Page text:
Mulberries are thought to have originated in China, Japan and the Himalayan Foothills. The trees are primarily associated with sericulture (silk production), with China spinning silk from cocoons in the wild as far back as 4 500 years ago. Read more about sericulture here.
Mulberry trees have also long been treasured for their juicy fruit and medicinal properties. In Asia, farmers have long been using the leaves as animal feed, a practice that has spread to Africa, Latin and Central America, and the Caribbean since the late 1980s.
The wood is used to make furniture, woven baskets and even sports equipment in countries such as India with the bark of some of the varieties. Certain varieties are also used to make paper.
China has the largest area under mulberry production, followed by India. Small volumes are also produced in countries such as Thailand and Brazil.
Various species have been introduced into South Africa from Indonesia, Thailand, and Taiwan since the 1600s. Attempts to start a silk industry started in 1726 when the Dutch East India Company brought silkworms into the country. Initially, silk was produced by slaves and there was even an attempt to establish a free slave sericulture project near Stellenbosch.
In 1881 a group of about thirty Italian sericulture specialists were brought to South Africa, to start a silk industry at Gouna near Knysna in the Western Cape. The immigrants were under the impression that they would be able to start farming right away, but on their arrival found there were not any mulberry trees in the Gouna forest. In the end, they had to revert to farming and woodcutting to survive. The mulberry trees they planted also did not last long because of unfavourable production conditions.
More recently in the 1980s, the Department of Agriculture launched a sericulture project in Mpumalanga, during which various trials were done on different mulberry tree species. The project was privatised in 1994 when the government stopped funding for the project because of the high costs and low returns.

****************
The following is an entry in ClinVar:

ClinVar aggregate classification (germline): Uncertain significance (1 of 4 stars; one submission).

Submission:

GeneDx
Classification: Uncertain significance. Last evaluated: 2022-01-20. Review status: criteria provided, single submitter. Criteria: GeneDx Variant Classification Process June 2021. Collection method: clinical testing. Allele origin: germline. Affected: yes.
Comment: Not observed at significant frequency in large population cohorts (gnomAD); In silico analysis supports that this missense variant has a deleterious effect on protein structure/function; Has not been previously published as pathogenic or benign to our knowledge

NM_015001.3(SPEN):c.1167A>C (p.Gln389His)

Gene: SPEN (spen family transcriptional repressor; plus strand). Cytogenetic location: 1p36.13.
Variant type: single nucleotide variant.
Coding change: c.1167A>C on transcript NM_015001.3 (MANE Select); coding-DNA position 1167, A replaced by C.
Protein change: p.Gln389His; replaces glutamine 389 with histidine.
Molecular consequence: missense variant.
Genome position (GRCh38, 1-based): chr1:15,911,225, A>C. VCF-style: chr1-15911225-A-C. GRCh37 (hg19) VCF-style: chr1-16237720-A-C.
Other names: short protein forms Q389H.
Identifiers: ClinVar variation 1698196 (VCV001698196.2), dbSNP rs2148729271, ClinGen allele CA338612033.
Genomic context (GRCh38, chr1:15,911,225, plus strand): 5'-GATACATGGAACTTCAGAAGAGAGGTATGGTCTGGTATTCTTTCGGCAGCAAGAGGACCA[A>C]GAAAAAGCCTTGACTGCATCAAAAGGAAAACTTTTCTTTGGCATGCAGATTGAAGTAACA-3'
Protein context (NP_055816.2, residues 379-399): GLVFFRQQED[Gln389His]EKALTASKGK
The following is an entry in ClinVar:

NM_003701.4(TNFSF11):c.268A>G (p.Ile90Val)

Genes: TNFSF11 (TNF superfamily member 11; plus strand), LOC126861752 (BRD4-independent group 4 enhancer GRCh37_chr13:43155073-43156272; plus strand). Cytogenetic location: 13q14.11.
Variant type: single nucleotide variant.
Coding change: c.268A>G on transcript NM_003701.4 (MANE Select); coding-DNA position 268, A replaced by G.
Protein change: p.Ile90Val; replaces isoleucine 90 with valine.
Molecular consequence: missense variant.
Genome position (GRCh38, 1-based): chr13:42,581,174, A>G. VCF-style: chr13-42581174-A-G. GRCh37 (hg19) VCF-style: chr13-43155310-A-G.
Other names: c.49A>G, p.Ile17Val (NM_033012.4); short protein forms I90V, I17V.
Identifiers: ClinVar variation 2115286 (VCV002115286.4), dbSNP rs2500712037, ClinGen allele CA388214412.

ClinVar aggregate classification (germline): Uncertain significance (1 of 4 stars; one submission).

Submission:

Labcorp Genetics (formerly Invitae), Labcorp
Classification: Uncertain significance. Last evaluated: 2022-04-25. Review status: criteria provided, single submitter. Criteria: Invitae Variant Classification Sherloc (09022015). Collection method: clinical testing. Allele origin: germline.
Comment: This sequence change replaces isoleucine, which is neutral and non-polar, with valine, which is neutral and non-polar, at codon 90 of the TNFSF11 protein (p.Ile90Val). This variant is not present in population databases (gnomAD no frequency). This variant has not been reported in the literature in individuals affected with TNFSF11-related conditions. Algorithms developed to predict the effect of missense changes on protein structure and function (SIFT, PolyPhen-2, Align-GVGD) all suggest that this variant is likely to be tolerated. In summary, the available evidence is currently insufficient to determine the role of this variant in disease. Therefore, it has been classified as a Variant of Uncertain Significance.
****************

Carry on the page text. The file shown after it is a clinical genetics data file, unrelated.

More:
Prof Kas Holtzhuasen, who pioneered the domestication and improvement of the Marula tree, is also seen as one of the pioneers of this project.
Mulberries grow best in areas where there are no big fluctuations in temperature. They also require lots of water, so is best planted in areas with high rainfall.
The white mulberry is extremely invasive and may no longer be planted without a permit. Mulberry production is also highly labour intensive since all the berries have to be picked at exactly the right time. Production in effect is almost non-existent, with most of the supplies seen in shops being either imported or coming from a few trees that might still be surviving on local farms.
One of the only remaining sericulture farms in the country is located in Limpopo near Hoedspruit. This farm had roughly 6 ha under production in 2019, but all these trees are regularly pruned into shrubs, like in the song “Here We Go Round The Mulberry Bush” to ease management and harvesting. The trees in effect only produce small volumes of tiny fruit. The leaves are not only used as feed for the silkworms but also to feed pigs.
As stated by Africa Silk’s owner, Ronel Swart, no new trees have been planted since the farm was started in 1994 because of the invasive status of the trees.
Mulberries are a summer fruit, with fruit ripening from late spring.
A range of varieties exist. The primary varieties produced at Africa Silk is the Noi and Thai Sang, which have been imported from Thailand but also grows in Taiwan. The beauty of these varieties is that they do not produce lots of flowers and berries, so do not pose a threat to local flora.
They also produce the Waterkloof variety, which can be used to produce berries but they only produce small fruit because the trees are pruned to boost leaf and not berry production.
A few mulberries are sold in South Africa, with most of the available stock being imported or harvested from trees that are not being formally farmed.
Mulberries are a superfood, rich in vitamins, minerals, fibre, anti-inflammatories and antioxidants.
They may be enjoyed fresh, used in baked goods, frozen or processed to be used in desserts, juices, teas, yoghurts and jams. The silk protein is also used in the pharmaceutical, prosthetics and cosmetics industries.